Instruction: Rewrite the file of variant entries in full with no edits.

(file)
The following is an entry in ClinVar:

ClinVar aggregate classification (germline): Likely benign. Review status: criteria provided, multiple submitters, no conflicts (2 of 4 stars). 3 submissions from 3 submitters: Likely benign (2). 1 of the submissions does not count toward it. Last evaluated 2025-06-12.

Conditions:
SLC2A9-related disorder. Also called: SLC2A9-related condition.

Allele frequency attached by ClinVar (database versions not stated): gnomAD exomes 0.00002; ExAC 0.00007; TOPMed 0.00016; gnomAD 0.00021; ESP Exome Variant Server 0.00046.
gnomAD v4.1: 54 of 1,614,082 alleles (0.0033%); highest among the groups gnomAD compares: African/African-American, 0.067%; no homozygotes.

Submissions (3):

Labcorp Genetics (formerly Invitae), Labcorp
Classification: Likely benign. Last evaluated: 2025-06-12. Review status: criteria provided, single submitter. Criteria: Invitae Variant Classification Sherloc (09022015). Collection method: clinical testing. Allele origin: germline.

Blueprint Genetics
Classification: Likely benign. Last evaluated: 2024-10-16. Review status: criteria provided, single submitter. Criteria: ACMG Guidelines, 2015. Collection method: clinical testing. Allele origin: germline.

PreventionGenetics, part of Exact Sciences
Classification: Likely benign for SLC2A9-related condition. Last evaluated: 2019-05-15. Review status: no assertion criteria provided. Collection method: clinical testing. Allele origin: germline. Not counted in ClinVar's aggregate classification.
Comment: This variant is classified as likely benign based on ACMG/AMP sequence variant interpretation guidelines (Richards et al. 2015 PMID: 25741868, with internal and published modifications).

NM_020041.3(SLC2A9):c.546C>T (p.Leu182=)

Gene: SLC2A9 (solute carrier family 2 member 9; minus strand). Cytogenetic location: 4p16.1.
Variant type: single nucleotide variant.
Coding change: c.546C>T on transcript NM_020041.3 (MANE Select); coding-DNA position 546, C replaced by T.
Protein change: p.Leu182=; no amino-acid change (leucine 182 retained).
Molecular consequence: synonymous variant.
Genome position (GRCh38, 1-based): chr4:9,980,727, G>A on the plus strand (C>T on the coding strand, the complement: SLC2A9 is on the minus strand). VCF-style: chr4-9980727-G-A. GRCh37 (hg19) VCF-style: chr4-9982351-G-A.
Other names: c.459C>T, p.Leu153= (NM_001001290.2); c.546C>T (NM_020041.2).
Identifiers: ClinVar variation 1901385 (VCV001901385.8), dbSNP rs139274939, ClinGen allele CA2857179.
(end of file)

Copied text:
The following is an entry in ClinVar:

ClinVar aggregate classification (germline): Likely benign. Review status: criteria provided, multiple submitters, no conflicts (2 of 4 stars). 3 submissions from 3 submitters: Likely benign (2). 1 of the submissions does not count toward it. Last evaluated 2025-06-12.

Conditions:
SLC2A9-related disorder. Also called: SLC2A9-related condition.

Allele frequency attached by ClinVar (database versions not stated): gnomAD exomes 0.00002; ExAC 0.00007; TOPMed 0.00016; gnomAD 0.00021; ESP Exome Variant Server 0.00046.
gnomAD v4.1: 54 of 1,614,082 alleles (0.0033%); highest among the groups gnomAD compares: African/African-American, 0.067%; no homozygotes.

Submissions (3):

Labcorp Genetics (formerly Invitae), Labcorp
Classification: Likely benign. Last evaluated: 2025-06-12. Review status: criteria provided, single submitter. Criteria: Invitae Variant Classification Sherloc (09022015). Collection method: clinical testing. Allele origin: germline.

Blueprint Genetics
Classification: Likely benign. Last evaluated: 2024-10-16. Review status: criteria provided, single submitter. Criteria: ACMG Guidelines, 2015. Collection method: clinical testing. Allele origin: germline.

PreventionGenetics, part of Exact Sciences
Classification: Likely benign for SLC2A9-related condition. Last evaluated: 2019-05-15. Review status: no assertion criteria provided. Collection method: clinical testing. Allele origin: germline. Not counted in ClinVar's aggregate classification.
Comment: This variant is classified as likely benign based on ACMG/AMP sequence variant interpretation guidelines (Richards et al. 2015 PMID: 25741868, with internal and published modifications).

NM_020041.3(SLC2A9):c.546C>T (p.Leu182=)

Gene: SLC2A9 (solute carrier family 2 member 9; minus strand). Cytogenetic location: 4p16.1.
Variant type: single nucleotide variant.
Coding change: c.546C>T on transcript NM_020041.3 (MANE Select); coding-DNA position 546, C replaced by T.
Protein change: p.Leu182=; no amino-acid change (leucine 182 retained).
Molecular consequence: synonymous variant.
Genome position (GRCh38, 1-based): chr4:9,980,727, G>A on the plus strand (C>T on the coding strand, the complement: SLC2A9 is on the minus strand). VCF-style: chr4-9980727-G-A. GRCh37 (hg19) VCF-style: chr4-9982351-G-A.
Other names: c.459C>T, p.Leu153= (NM_001001290.2); c.546C>T (NM_020041.2).
Identifiers: ClinVar variation 1901385 (VCV001901385.8), dbSNP rs139274939, ClinGen allele CA2857179.